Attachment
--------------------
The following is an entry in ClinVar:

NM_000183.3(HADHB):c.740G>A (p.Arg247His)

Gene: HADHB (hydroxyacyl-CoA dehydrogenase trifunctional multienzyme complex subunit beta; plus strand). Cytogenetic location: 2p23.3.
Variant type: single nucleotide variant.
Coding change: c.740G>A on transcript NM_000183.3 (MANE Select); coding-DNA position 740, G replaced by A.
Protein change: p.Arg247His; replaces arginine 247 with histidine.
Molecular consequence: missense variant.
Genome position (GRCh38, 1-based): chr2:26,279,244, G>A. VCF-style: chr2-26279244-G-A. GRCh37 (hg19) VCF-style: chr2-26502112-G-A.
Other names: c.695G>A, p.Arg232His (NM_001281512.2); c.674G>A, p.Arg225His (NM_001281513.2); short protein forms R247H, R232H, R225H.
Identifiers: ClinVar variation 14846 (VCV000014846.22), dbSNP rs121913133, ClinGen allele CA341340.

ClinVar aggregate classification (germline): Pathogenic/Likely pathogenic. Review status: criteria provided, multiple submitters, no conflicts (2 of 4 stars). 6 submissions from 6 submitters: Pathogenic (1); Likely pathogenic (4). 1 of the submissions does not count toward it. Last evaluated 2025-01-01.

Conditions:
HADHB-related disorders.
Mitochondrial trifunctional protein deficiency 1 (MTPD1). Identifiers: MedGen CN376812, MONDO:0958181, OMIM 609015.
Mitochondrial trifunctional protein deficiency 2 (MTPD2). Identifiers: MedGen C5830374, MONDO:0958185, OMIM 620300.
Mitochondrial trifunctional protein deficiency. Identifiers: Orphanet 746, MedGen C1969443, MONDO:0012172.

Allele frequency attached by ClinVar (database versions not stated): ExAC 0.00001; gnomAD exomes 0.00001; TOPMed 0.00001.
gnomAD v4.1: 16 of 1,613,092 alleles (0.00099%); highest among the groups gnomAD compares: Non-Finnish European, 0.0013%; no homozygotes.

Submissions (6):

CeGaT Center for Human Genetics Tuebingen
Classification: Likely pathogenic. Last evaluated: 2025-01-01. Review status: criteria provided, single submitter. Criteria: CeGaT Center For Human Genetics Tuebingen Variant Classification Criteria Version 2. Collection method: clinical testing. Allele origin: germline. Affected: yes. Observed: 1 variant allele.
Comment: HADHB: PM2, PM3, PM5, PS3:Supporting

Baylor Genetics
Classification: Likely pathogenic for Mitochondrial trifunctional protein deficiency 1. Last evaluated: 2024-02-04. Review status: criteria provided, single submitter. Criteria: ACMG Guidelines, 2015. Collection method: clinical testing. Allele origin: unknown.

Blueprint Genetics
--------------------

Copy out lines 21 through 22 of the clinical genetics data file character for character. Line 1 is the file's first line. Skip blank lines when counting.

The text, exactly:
Classification: Likely pathogenic. Last evaluated: 2025-01-01. Review status: criteria provided, single submitter. Criteria: CeGaT Center For Human Genetics Tuebingen Variant Classification Criteria Version 2. Collection method: clinical testing. Allele origin: germline. Affected: yes. Observed: 1 variant allele.
Comment: HADHB: PM2, PM3, PM5, PS3:Supporting